Globe and Mail

Jan Wong investigates what instigates groin-kicks

Jan Wong
The Globe and Mail
Friday, July 9, 1999

Corinne Branigan went to the laundromat last Monday evening. An 18-year-old named Jason Batisse harassed her on the street. She ended up kicking him in the gonads. He went at her with a broken bottle. Then he went home to tell his mother. Later, he pressed charges.

The Criminal Code says you cannot incite racial hatred against a group; it says nothing about sexual harassment. You're also free to express any kind of verbal hate, as long as it's toward an individual. You can call me "chink" or "slut." You can call my friends "fag," "nigger," "kike" or "wop." And there's nothing anyone can do. Canadians are protected in the workplace against racial or sexual harassment. Elsewhere, we have zero recourse. All we can do is pretend to be deaf, or we can shrink our world and stay home. Or we can react. And if you react as Ms. Branigan did, you will be charged with assault.

It began when Mr. Batisse and six other men passed her on her street, jeering, "Hello, hello, hello, hello, hello, hello, hello, hello."

"I don't have to say hello to you," she replied.

The hellos became "bitch," and obscenities we can't print. "You're not that great, anyway," the men added.

On the third day of Toronto's record-breaking heat wave, Ms. Branigan, 30, was wearing what we all might wear when it's hot: a one-piece bathing suit, shorts and flip-flops. But she was steamed by more than the humidex reading.

I can't believe this is happening again. I just moved here,she thought. She'd left her old neighbourhood because guys shouted lewd remarks or blocked her path. Three nights earlier, four men had followed her, saying, "Yo, yo, yo, yo, yo." Ms. Branigan, a waitress, gave them the finger and crossed the street.

Last Monday on her way home from the laundromat, Ms. Branigan spotted her tormentors in the schoolyard. She dropped her laundry and walked over.

"You see that house?" she told them, pointing to her new home across the street. "That's where I live now. So don't talk to me again. Don't approach me."

Ms. Branigan is telling me all this as we're sitting under a tree in the schoolyard two days later. Samantha Kilby-Lechman, 14, who lives beside the school, sees us talking, and offers to be a witness. "I heard them smash the bottle," she says.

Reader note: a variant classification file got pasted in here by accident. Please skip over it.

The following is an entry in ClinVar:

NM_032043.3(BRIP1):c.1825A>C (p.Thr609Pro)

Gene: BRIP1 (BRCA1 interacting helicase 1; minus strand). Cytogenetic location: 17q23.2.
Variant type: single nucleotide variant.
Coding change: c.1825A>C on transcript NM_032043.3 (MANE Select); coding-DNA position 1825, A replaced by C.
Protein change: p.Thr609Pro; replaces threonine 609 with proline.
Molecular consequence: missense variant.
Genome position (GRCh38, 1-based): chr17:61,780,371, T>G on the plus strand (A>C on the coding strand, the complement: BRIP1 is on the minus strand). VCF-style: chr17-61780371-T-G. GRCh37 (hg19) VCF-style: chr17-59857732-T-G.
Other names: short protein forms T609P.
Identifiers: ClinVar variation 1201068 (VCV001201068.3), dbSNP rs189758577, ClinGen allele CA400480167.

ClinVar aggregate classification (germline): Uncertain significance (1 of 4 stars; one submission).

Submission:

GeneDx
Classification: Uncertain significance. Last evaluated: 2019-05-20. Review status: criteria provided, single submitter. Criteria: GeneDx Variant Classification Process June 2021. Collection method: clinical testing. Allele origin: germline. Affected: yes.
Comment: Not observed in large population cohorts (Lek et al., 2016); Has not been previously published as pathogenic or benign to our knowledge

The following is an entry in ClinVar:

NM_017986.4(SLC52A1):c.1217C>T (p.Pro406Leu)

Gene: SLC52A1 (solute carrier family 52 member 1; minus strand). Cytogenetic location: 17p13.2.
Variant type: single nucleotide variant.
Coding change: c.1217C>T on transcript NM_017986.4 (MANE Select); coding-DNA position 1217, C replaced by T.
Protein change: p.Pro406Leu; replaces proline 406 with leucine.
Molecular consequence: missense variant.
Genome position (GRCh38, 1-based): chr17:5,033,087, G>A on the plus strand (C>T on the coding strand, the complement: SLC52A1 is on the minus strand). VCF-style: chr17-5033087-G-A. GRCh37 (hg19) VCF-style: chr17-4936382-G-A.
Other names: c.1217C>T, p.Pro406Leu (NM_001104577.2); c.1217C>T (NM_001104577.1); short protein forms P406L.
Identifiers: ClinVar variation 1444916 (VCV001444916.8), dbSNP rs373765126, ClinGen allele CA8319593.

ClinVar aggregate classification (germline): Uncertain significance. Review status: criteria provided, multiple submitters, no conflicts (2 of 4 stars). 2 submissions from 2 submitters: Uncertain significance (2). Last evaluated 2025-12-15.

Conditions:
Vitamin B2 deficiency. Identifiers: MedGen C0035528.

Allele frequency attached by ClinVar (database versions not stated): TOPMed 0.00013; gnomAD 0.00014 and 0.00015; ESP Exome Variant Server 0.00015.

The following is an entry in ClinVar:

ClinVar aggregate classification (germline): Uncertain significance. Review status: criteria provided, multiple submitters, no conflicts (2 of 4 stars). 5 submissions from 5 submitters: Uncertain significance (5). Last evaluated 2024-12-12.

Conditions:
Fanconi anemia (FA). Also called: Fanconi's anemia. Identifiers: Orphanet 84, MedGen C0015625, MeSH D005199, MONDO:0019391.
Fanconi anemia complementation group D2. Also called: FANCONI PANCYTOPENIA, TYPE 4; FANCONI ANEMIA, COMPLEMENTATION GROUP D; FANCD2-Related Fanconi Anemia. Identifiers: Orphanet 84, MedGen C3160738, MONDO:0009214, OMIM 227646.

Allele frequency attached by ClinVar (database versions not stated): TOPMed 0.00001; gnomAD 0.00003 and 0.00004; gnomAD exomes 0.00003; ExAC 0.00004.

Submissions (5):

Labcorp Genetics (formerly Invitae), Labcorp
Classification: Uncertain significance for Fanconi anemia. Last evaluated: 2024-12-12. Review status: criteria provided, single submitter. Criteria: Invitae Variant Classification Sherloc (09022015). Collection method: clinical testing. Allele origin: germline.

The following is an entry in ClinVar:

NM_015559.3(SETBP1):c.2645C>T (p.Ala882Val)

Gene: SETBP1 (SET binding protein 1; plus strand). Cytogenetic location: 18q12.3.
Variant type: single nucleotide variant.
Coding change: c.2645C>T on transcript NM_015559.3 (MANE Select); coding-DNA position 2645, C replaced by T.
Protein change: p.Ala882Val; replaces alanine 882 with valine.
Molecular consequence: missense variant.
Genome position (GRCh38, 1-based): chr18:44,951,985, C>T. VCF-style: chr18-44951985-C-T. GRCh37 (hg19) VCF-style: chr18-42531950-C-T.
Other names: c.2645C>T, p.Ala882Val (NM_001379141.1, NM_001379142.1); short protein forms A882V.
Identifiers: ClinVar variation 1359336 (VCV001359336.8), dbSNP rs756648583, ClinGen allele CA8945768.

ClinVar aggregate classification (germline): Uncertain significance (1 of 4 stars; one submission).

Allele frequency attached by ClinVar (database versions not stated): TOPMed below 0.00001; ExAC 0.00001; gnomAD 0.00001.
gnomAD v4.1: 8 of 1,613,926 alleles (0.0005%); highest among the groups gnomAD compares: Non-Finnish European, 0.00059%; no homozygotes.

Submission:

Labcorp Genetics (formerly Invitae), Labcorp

A few minutes later, someone else stops by. "I'm really sorry it happened to you," says Barbara Quinto, a middle-aged woman who also lives on the street. "[Men] don't harass me. They harass my daughter."

Ms. Branigan is 118 pounds; Mr. Batisse, according to a former classmate, is about 180 pounds. When she confronted the group of seven in the dark, they swore at her. As he closed in on her, she told him: "'If this is what I have to do, my dear, I'll hit you.'"

"Yeah, yeah, yeah," he said. (Do idiots always repeat themselves?) She punched him in the nose. Then he grabbed her.

"We got into a real fight. . .a tussle. I don't think he managed to hit me."

But she managed to kick him in the groin, with her flip-flop-shod foot. He came back at her with a broken bottle. Terrified, Ms. Branigan backed off. Mr. Batisse's friends calmed him down. As she retreated across the yard, she drowned out their obscenities by chanting, "Just say it behind my back."

A little later, Mr. Batisse went with his mother and six pals to Ms. Branigan's home. His mother commented on Ms. Branigan's attire, then called the police.

The police told the Globe the "youths" were trying to "engage her in conversation." Ms. Branigan says the police never checked for the broken bottle. I found it, in shards, against the school wall. She accepts being charged, and doesn't dispute that she punched and kicked Mr. Batisse.

"It wasn't the right thing to do, but it was the human thing to do," she says. "The thing is, I'm willing to go through almost anything to be able to walk down the street in peace."

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